Countrywide is trying to tempt lenders into offering high LTV new-build mortgages by offering to put more lower LTV business their way, in a bid to mitigate risk.
Capital requirements on 90% LTV deals can be up to eight times higher than those on low LTV deals meaning lenders are reluctant to lend.
Speaking at a Mortgage Strategy roundtable this week Nigel Stockton, financial services director of Countrywide, says low LTVs are the biggest issue facing the market and this is a way to unlock them safely.
He believes his proposal would give lenders the balanced portfolio they desire and prevent over-exposure to risk.
He says: “I accept that capital is the scarcest resource that banks have so I’ve made offers to banks because I want 90% LTV in the new-build sector.
“In exchange for that mortgage I will offer exactly the same amount of money on a remortgage under 50% LTV to mitigate the risk and build the balanced portfolio lenders are looking for.”
Stockton says he has put the proposal to a number of lenders but the reception it has received has been interesting.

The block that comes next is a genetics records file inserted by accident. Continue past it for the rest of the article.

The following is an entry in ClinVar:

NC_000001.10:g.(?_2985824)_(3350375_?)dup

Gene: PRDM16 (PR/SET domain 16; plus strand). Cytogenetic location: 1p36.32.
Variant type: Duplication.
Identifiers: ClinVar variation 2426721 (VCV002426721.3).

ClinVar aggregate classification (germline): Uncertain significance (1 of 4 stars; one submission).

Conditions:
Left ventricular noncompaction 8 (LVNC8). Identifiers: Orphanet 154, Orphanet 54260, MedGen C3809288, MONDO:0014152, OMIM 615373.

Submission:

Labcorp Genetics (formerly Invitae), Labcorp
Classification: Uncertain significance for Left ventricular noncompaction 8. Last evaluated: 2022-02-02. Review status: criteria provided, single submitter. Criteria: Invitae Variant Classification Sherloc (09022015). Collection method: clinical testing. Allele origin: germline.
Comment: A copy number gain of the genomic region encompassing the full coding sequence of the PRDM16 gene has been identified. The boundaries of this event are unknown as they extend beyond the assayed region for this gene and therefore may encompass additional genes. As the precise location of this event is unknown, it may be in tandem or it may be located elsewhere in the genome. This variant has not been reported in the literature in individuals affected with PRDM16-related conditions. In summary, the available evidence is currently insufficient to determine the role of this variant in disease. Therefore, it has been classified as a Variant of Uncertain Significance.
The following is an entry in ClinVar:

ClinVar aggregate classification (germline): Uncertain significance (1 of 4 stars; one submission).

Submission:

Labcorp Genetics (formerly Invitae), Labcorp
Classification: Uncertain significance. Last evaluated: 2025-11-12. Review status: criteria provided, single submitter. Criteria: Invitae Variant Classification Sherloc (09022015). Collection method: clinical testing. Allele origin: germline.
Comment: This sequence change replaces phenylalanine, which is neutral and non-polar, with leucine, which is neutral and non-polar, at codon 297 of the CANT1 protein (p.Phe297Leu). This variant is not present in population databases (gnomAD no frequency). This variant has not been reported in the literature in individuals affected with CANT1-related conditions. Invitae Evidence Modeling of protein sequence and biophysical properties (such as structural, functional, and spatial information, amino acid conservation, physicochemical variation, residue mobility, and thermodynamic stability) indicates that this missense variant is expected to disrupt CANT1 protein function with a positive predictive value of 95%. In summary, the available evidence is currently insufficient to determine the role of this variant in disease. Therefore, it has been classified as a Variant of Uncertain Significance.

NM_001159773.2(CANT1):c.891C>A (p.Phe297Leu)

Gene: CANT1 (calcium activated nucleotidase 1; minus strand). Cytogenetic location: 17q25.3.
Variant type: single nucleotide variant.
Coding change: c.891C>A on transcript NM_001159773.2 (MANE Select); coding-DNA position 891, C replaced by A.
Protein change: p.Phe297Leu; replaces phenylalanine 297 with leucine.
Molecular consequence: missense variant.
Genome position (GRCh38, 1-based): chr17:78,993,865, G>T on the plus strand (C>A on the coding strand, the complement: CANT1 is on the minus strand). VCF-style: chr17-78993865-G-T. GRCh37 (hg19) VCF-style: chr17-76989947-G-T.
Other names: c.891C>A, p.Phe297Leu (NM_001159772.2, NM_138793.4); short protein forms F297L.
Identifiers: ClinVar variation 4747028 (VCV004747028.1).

He says: “If I’m offering up more assets at lower risk, say at 2:1 or whatever the ratio to the higher risk assets, then how is that not a good deal for the lender if risk is the key metric?
“Let’s say I want £200m of high LTV lending then I will give you £400m of low LTV remortgage business to mitigate the risk.
“The deposit is stopping new-build and the market moving forward as borrowers can not afford 20% deposit on flats at a flat value of £150,000 and £200,000.”
Adrian MacDiarmid, head of mortgage lender relations at Barratt Developments, agrees and says the problem is that currently top-up loans and shared equity are the only solution to low LTVs.